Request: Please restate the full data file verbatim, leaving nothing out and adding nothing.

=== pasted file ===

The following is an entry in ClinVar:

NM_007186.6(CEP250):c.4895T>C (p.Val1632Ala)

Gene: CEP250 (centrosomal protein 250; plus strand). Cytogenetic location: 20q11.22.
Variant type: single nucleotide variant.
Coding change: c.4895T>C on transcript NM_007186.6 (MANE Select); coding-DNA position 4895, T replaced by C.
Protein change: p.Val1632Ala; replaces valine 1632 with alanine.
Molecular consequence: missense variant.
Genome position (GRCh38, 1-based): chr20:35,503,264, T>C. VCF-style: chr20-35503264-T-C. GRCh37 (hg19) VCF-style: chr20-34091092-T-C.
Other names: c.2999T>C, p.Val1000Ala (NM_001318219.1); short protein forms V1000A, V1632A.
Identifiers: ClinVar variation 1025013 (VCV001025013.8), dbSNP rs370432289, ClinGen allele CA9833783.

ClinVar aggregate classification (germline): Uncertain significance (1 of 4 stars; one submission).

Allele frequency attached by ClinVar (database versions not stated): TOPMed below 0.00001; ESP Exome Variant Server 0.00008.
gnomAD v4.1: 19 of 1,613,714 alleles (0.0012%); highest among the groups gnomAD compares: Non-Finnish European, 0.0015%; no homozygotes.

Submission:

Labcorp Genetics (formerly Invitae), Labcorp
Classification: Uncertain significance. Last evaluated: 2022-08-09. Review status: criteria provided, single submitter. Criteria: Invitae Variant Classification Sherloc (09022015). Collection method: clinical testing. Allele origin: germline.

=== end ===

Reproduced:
The following is an entry in ClinVar:

NM_007186.6(CEP250):c.4895T>C (p.Val1632Ala)

Gene: CEP250 (centrosomal protein 250; plus strand). Cytogenetic location: 20q11.22.
Variant type: single nucleotide variant.
Coding change: c.4895T>C on transcript NM_007186.6 (MANE Select); coding-DNA position 4895, T replaced by C.
Protein change: p.Val1632Ala; replaces valine 1632 with alanine.
Molecular consequence: missense variant.
Genome position (GRCh38, 1-based): chr20:35,503,264, T>C. VCF-style: chr20-35503264-T-C. GRCh37 (hg19) VCF-style: chr20-34091092-T-C.
Other names: c.2999T>C, p.Val1000Ala (NM_001318219.1); short protein forms V1000A, V1632A.
Identifiers: ClinVar variation 1025013 (VCV001025013.8), dbSNP rs370432289, ClinGen allele CA9833783.

ClinVar aggregate classification (germline): Uncertain significance (1 of 4 stars; one submission).

Allele frequency attached by ClinVar (database versions not stated): TOPMed below 0.00001; ESP Exome Variant Server 0.00008.
gnomAD v4.1: 19 of 1,613,714 alleles (0.0012%); highest among the groups gnomAD compares: Non-Finnish European, 0.0015%; no homozygotes.

Submission:

Labcorp Genetics (formerly Invitae), Labcorp
Classification: Uncertain significance. Last evaluated: 2022-08-09. Review status: criteria provided, single submitter. Criteria: Invitae Variant Classification Sherloc (09022015). Collection method: clinical testing. Allele origin: germline.